You can build the composite model that you would have had if you retrained every week, or every month, or kept the single model. Here's a simple task. Take your history and train a model for every week. Then evaluate every model for every future week graphing the AUC of the model on the y-axis. You basically end up with what looks like a cohort chart for model age. It'll become really clear the rate at which your model is degrading.

This exercise of course isn't perfect. In reality the data you would have collected had you updated your model regularly wouldn't look like the model you currently have. But if these issues are large enough to skew your data that it would change your conclusion you have even bigger problems.

I was reminded in a recent conversation with a very skilled modeler of the old adage the proof of the pudding is in the eating. Ultimately, you are going to be far happier if you incorporate these changes with champion/challenger strategies (really just A/B testing). When it comes to building code that’s generating models that is then affecting users it is far harder to tell what work is actually adding value and what work is only adding debt. It is far too easy to not understand the actual effects your users are experiencing.

I think it’s reasonable to say that in the field of modeling you should be spending at least half your time measuring rather than building. At first this seems disappointing because this means you will only be able to build half as many things that you are excited about. But when look back over the things I’ve worked on it is the things I’ve measured are the things that I’m most proud of. It is only the things I’ve measured that has allowed me to gain knowledge from my experience.

Friday, December 20, 2013

Successful data teams hustle

There seems to be a lot of ways to start a data team at a startup. One popular technique is for you to be an internal consultancy within the company. The rest of the company is supposed to come up with needs that requires a data specialist and you are supposed to prioritize and respond to those needs while building tooling to solve those needs.

Unfortunately, this often ends up producing a team of data cops. A team more interested in enforcing how others should use their tools rather than producing value with data.

I think there's a much more effective approach.

Instead, consider your new data team to be a startup inside the company: making and selling a product. Your product is the data; and intuition and judgement are your entrenched competition.

You're probably the sort of person to whom it's obvious that people should be using more data in their decisions. You probably shiver every time you hear someone say they are basing their decisions on their strongly held beliefs that have no evidence to support them. But you may not realize how un-obvious this is to everyone else.

In order to succeed as a data team, you're going to have to learn to be operate like a successful startup.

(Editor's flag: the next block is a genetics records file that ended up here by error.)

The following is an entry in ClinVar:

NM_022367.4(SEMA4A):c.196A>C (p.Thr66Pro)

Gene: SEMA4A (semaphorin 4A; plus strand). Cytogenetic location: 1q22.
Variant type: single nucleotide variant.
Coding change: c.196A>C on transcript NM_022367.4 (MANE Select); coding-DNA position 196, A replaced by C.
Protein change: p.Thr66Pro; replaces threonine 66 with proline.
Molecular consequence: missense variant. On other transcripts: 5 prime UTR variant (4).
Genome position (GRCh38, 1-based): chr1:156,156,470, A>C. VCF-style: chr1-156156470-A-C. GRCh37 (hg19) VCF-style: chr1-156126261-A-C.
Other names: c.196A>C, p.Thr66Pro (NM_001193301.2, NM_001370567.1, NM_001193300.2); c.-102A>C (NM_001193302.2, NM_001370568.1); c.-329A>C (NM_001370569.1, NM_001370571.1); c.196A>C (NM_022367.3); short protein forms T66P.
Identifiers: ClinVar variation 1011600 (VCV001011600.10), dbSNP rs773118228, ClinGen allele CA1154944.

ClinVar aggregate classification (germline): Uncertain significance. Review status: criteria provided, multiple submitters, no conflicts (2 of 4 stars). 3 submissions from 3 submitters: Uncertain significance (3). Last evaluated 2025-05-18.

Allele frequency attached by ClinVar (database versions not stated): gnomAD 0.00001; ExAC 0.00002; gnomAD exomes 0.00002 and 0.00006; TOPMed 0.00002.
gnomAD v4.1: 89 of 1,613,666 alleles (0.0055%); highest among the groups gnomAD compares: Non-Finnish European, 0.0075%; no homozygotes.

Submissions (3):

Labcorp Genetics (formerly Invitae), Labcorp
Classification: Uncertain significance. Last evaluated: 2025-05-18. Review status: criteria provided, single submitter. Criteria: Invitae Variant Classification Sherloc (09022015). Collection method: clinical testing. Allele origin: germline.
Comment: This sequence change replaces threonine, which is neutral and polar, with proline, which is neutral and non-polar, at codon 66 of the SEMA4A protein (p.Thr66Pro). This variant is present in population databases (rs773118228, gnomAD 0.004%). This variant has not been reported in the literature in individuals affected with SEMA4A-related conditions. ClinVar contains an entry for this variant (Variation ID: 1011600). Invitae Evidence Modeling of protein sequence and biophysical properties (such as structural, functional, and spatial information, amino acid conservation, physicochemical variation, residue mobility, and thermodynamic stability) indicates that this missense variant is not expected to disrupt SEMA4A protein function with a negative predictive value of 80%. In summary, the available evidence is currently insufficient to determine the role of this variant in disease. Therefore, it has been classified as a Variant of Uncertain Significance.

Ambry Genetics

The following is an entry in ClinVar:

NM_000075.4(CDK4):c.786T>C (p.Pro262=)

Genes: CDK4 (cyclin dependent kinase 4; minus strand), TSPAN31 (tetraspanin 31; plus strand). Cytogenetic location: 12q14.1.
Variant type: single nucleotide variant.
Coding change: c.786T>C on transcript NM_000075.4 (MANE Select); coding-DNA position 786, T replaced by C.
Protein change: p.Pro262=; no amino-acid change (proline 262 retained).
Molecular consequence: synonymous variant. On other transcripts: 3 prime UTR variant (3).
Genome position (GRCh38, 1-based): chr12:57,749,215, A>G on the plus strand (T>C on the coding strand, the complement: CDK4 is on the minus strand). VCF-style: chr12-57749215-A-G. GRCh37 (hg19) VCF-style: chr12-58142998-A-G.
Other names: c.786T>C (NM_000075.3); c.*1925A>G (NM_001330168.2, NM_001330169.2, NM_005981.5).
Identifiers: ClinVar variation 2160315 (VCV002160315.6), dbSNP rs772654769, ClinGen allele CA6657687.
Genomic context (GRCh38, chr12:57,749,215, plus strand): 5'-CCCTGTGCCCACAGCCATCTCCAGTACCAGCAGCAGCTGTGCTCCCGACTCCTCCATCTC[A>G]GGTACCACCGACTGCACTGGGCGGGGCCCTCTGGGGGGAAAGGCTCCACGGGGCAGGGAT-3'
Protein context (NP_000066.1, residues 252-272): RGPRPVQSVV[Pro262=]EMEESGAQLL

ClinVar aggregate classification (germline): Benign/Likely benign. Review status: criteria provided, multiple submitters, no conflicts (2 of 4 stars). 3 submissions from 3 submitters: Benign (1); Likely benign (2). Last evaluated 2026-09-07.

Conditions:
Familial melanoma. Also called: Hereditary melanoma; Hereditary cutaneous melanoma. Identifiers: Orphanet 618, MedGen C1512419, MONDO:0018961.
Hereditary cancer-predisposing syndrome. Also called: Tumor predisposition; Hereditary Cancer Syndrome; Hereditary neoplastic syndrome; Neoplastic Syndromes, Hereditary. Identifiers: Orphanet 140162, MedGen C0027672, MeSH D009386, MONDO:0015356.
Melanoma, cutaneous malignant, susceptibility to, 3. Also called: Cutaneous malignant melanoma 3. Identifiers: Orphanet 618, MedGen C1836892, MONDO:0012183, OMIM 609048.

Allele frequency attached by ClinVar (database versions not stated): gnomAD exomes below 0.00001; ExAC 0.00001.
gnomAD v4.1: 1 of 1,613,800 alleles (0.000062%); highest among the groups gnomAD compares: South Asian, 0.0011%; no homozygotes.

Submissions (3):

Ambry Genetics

That means that just like any founder, you're not just a developer. You're sales. You're support. You're the number one advocate.

And you're going to have to hustle.

Don't make people's lives harder. Don't be confused in thinking that the rest of the company (your customers) are going to put in extra effort to deliver your data ready to be consumed. Don't try to start putting impositions on product development to make your life easier. Startups that make a product that puts demands on its users rarely survive. To put it simply, you work for them.

Make people's lives easier. Adopt work that existed before there was a data team, where that makes sense (eg: take on log maintenance). This is what all other teams do when they form. A new design team is responsible for the landing page design even if it was originally designed by a developer. Startups that solve a previously unsolved problem rarely take off. Take on the schleps.

Anticipate opportunities for data to be the answer and then have it ready. A friend of mine recently told a story how when he was in the t-shirt business he'd respond to potential contracts with custom shirts in the bid. When you see an opportunity for data to make your business better build it, don't argue for it. Big pitches don't sell. Big pitches that don't even have a screen shot really don't sell. Having the product ready and pre-configured sells.

The word no isn't in your vocabulary anymore. When you have succeeded in gaining some interest, don't turn around and tell them "well, that's not actually what I'm building". Successful companies pivot in response to demand; and so do you. I'm not saying you have to be a GIGO machine that answers every question you are given. But every request is a lead; and every lead is gold.

Communication will make you or destroy you. What's worse than having bad data? Having to discover for yourself that the data is bad. You will make mistakes. But you also need to earn trust. People will learn to trust you are providing good answer when you pro-actively and aggressively communicate where things have gone wrong.

Learn to take the blame. In general, learn how to provide customer service. For example when someone has a data need that your tooling can't handle instead of responding by saying "well, you can't really do that because that request is kind of unreasonable" try